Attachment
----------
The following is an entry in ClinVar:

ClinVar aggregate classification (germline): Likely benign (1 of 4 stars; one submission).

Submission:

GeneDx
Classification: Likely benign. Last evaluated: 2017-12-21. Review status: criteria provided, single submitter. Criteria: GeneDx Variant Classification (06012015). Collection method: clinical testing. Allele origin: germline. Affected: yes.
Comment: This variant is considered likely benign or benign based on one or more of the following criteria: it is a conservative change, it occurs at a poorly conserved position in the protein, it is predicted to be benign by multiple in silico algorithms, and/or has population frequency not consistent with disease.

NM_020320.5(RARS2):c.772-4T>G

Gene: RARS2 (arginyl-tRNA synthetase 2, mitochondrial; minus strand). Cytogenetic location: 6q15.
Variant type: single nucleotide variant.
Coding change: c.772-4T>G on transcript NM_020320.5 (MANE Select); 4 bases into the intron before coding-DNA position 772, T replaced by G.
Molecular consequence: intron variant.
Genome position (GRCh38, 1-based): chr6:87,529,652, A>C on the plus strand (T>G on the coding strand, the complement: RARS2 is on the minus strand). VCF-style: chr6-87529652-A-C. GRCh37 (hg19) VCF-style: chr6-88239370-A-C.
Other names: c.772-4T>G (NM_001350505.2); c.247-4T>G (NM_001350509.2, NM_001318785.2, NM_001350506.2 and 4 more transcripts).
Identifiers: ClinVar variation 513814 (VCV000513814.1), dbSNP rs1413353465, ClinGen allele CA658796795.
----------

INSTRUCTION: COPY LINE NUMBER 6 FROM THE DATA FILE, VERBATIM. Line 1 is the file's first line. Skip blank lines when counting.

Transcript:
Comment: This variant is considered likely benign or benign based on one or more of the following criteria: it is a conservative change, it occurs at a poorly conserved position in the protein, it is predicted to be benign by multiple in silico algorithms, and/or has population frequency not consistent with disease.